This book is a study of ancient views about 'moral luck'. It examines the fundamental ethical problem that many of the valued constituents of a well-lived life are vulnerable to factors outside a person's control, and asks how this affects our appraisal of persons and their lives. The Greeks made a profound contribution to these questions, yet neither the problems nor the Greek views of them have received the attention they deserve. This book thus recovers a central dimension of Greek thought and addresses major issues in contemporary ethical theory. One of its most original aspects is its interrelated treatment of both literary and philosophical texts. The Fragility of Goodness has proven to be important reading for philosophers and classicists, and its non-technical style makes it accessible to any educated person interested in the difficult problems it tackles. This edition, first published in 2001, features a preface by Martha Nussbaum.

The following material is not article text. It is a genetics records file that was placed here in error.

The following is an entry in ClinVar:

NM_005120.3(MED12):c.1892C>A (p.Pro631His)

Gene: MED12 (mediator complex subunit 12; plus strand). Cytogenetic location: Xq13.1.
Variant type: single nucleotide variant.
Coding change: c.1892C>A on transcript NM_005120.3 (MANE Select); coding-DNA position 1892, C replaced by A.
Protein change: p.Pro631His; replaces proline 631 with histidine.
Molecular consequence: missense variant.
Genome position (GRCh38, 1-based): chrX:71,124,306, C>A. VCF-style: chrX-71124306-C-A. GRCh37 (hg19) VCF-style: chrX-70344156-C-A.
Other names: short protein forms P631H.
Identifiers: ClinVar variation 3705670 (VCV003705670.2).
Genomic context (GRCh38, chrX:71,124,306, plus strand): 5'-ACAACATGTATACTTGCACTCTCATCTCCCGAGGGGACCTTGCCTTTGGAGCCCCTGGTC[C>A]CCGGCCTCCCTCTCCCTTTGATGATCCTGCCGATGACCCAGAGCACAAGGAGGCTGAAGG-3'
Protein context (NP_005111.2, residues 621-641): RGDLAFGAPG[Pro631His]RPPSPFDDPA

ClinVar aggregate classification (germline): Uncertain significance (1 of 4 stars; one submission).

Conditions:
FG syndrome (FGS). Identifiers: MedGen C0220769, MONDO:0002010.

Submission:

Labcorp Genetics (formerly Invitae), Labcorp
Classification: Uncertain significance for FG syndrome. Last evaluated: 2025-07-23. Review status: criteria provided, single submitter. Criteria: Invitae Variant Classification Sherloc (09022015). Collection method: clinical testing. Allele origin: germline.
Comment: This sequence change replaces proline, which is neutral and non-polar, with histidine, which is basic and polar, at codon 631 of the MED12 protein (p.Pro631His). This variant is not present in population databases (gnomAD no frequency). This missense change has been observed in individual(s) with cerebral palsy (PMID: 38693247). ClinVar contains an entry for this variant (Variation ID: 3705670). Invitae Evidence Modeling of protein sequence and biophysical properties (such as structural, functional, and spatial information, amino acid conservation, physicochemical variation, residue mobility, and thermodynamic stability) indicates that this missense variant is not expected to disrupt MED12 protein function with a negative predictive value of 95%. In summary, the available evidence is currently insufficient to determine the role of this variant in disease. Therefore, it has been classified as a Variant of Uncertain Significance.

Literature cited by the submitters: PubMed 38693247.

• Author has become a superstar (witness initial response to Women and Human Development) • One of the best-selling philosophy titles of all time • Cross disciplinary appeal - philosophy, classics, literary studies
Preface; 1. Luck and ethics; Part I. Tragedy: Fragility and Ambition: 2. Aeschylus and practical conflict; 3. Sophocles' Antigone: conflict, vision, and simplification; Part II. Plato: Goodness without Fragility: 4. The Protagoras: a science of practical reasoning; Interlude 1. Plato's anti-tragic theater; 5. The Republic: true value and the standpoint of perfection; 6. The speech of Alcibiades: a reading of the Symposium; 7. 'This story isn't true': madness, reason, and recantation in the Phaedrus; Part III. Aristotle: The Fragility of the Good Human Life: Introduction; 8. Saving Aristotle's appearances; 9. Rational animals and the explanation of action; 10. Non-scientific deliberation; 11. The vulnerability of the Good Human Life: activity and disaster; 12. The vulnerability of the Good Human Life: relational goods; Appendix to Part III; Interlude 2. Luck and the tragic emotions; Epilogue. Tragedy; 13. The betrayal of convention: a reading of Euripedes' Hecuba.